Swift – Elegance over Cs
Apple has a reputation of going out of its way to make life ‘different’ for their users and developers. While going against the current of other competitors, from the strict protocol to upload an app on the store, to holding the App market restricted for a number of years (unlike the Android App Market), and even moving the ‘close’ button to the left side of a window, it seems that global trends such as freemium and crowdsourcing are finally being considered by the Tech Giant down to its core – software loved by its users.
As hardware is getting better at passing performance testing and software is becoming more elaborate by trying to include more of the world every year than ever before, some old-school developers have sunk into a state of desolation. The dread of learning a C-based language, sometimes even to the extreme of the awfully quirky expressions of Objective-C, has made upcoming developers scratch their head in dismay.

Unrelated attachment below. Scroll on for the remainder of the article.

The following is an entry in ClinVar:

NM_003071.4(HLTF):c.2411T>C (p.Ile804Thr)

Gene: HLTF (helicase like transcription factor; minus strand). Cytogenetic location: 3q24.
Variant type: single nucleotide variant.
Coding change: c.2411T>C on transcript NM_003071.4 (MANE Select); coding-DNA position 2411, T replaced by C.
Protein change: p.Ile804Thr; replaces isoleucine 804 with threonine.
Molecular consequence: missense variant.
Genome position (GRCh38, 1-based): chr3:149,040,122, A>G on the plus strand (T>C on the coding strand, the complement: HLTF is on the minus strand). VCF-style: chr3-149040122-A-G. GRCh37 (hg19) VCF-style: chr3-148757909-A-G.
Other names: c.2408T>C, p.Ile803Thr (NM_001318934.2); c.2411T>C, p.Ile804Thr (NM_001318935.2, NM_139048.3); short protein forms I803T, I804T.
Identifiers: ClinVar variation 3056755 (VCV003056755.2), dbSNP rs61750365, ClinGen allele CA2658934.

Graphical methods for producing prototype applications such as AppInventor2 from MIT, or Code.org are great appetizers for the uninitiated…”But we are initiated, aren’t we Bruce?” Bottom line is that there will generally be a compromise between choosing a simple-syntax, slow operating programming language such as Python and a strongly-typed object oriented language such as Java, C and other.
In fog of confusions that is developing for the web, front-end or back-end, mobile or desktop, I can give a strong recommendation for Apple’s new Swift programming language. It holds the promise of cross-platform integration like never before. An IOS developer will be virtually unrecognizable from a OS X developer, while the characteristics of the language carry on ‘Swiftly’ from old-school C developers, to newly initiated or upcoming developers. Apple has breached the gap by offering free professional IDE (Integrated Development Environment) software for all Mac users.